U.S. Federal Reserve Board Chairwoman Janet Yellen faces a daunting task this week as policymakers debate whether to raise interest rates for the first time in nearly a decade. The Fed's decision hinges on whether central bankers agree that the U.S. economy is on course for hitting major objectives, low inflation, full employment and financial market stability.
Some experts argue Yellen will hold off on raising rates this week because they consider her to be a "dove," or someone who generally favors low interest rates. History, however, suggests otherwise, as she was one of the first to vote for an increase in interest rates in the 1990s when she served on the Federal Reserve's board of governors.
“She is not a dove,” Chris Faulkner-MacDonagh, a market strategist at Standard Life Investments, said. He noted that in the mid-1990s, “she was pressing Alan Greenspan to increase interest rates before the Fed eventually did.”
Yellen, who spent a good portion of her career in academia, is known for being a data-driven technocrat who lets the information guide her decisions on monetary policy. According to experts and economists, here are three most important data points Yellen will revisit this week to decide whether to hike rates for the first time since 2006.
Yellen has flagged the so-called voluntary-quits rate -- found in the monthly Job Opening and Labor Turnover (JOLT) report -- as a key labor market measure. A higher quits rate indicates that more workers are quitting jobs and moving to better-paying positions.
The number remained unchanged at 1.9 percent in July, but the increase in the quits rate over the past few years is in line with expectations and directly corresponds to the decline in the unemployment rate.
“If you feel strong enough about the economy and your own resources, you can quit your jobs and find a better job, that’s a good sign for the economy and suggests there’s some wage pressure out there,” John Canally, chief economic strategist at LPL Financial, said.
The Fed has a “dual mandate” of achieving maximum employment and stabilizing U.S. inflation. The unemployment rate sank to 5.1 percent in August, meaning that the Fed has arguably already achieved the full employment part of its mission. If there is still any slack left in the labor market, July’s JOLT data, released last week, suggested it won’t be around for much longer. The job openings rate surged to a record 3.9 percent in July, putting it well above the peak reached during the prior economic cycle.
2. Employment Cost Index
While the labor market data supports a hike, inflation is moving in the wrong direction. The economic recovery still has not led to wage growth.
Yellen will revisit the employment cost index, a quarterly report from the U.S. Department of Labor that measures the growth of employee compensation, including wages and benefits, to gauge the overall health of wage growth.
In the 1960s and 1970s, the unemployment rate fell to a low-enough level that it sparked some wage inflation, yet that has changed in recent decades. In the early 2000s the U.S. unemployment rate hovered around 4 percent, but there still wasn’t much inflation.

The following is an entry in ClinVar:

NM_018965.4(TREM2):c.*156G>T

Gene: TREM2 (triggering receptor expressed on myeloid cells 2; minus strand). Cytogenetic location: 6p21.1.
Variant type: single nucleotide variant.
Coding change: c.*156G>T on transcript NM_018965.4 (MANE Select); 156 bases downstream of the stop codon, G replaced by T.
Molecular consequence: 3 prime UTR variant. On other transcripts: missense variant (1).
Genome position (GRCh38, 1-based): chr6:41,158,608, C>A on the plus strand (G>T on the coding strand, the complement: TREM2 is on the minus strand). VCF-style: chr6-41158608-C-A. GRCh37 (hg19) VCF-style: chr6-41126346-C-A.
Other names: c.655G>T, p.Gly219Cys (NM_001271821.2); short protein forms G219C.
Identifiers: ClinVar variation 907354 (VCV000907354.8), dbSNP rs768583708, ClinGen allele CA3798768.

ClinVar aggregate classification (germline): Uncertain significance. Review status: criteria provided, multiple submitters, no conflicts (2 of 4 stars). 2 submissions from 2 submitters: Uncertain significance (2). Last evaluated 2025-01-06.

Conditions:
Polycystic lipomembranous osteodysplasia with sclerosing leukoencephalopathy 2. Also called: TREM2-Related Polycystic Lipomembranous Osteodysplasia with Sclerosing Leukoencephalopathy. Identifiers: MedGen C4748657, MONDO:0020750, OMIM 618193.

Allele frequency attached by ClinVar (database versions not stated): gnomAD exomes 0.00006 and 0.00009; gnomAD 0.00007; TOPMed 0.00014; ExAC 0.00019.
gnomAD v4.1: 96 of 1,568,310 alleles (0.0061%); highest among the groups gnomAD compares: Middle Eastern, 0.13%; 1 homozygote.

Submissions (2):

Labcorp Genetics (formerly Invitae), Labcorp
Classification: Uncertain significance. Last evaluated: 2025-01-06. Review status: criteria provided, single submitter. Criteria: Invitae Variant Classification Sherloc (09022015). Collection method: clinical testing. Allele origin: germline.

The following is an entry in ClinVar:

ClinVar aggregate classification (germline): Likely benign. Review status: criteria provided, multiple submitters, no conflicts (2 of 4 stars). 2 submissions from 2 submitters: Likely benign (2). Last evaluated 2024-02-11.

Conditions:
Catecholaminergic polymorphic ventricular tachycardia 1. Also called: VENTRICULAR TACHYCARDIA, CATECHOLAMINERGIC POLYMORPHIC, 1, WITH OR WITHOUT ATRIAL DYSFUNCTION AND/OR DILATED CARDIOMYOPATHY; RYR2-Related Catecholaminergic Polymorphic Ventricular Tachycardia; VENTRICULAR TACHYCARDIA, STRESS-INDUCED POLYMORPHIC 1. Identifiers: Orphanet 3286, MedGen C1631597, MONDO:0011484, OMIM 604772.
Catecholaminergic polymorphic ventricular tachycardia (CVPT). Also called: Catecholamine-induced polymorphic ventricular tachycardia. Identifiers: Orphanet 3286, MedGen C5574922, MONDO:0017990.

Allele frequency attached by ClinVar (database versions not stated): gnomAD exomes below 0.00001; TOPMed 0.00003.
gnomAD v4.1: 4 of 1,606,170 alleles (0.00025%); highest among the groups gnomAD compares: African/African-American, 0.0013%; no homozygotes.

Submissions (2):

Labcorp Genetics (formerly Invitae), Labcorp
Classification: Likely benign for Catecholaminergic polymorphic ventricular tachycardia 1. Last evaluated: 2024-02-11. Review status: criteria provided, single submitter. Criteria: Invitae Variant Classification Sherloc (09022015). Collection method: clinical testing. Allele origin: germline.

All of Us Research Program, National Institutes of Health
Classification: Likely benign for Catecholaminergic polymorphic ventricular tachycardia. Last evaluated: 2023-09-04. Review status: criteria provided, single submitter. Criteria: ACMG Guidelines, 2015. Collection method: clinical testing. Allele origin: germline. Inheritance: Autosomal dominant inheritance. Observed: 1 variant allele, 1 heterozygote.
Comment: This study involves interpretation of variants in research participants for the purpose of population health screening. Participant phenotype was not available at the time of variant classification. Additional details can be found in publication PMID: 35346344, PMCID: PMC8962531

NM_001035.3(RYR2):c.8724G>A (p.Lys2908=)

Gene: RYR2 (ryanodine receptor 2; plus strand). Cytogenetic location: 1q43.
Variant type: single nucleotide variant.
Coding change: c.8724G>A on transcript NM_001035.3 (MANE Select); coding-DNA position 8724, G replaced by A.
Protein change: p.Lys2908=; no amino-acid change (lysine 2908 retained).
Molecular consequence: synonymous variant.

“Today wages are set as much in Beijing as they are in Boston, but that wasn’t the case in the 1960s and 1970s," Canally said. "When you’re in that global environment, the mechanisms that worked in the past don’t work anymore.”
Fundamentally, Yellen has to decide whether signs of tightening in the labor market are producing a higher rate of inflation. “That would really be the real reason to move,” David Wessel, director of the Hutchins Center on Fiscal & Monetary Policy at the Brookings Institution, said.
Inflation stands at about 1.5 percent, according to the Fed's preferred measure. But the central bank wants to be reasonably confident inflation will rise to 2 percent, and that hasn’t really happened. A lot of that has to do with tepid wage growth. “You need to have wage growth to have inflation stick, and we just haven had any, despite the progress on the jobs front,” Canally said.
The employment costs are concerning to the Fed because the index rose just 0.2 percent in the second quarter, missing expectations for a 0.6 percent increase, the Labor Department said in July. That was the smallest gain since the agency began tracking the index in 1982. The index had jumped 0.7 percent in the first quarter.
3. Financial Conditions Index
Most experts who argue that the Fed will hold off on raising rates this month point to the recent stock market volatility in August that saw all three of the U.S. major averages fall into correction territory amid fears that China, the world's second-largest economy, was slowing at a faster-than-expected pace.
The Fed will consider whether a rate hike would cause undue stresses in the financial market, leading to less bank lending, which would hurt the economy. The Fed usually refers to “financial stability” in its statements, and the way to ready that is through financial conditions index to see whether the recent volatility prevented any lending from happening by banks, or if companies have less access to credit. The gauge measures overall conditions in U.S. financial and credit markets, including the strength of the U.S. dollar and the relative strength of the U.S. money markets, bond markets and stock markets.
Arguing against a hike this week are financial conditions, as measured by the Bloomberg Financial Conditions Index, which have tightened considerably in the past month. Even after recovering in the past two weeks, financial conditions remain at their worst levels since before the Fed announced its third round of quantitative easing in September 2012.
“That probably doesn’t make the Fed very happy. They don’t want to tighten on top of the market already tightening,” Canally said.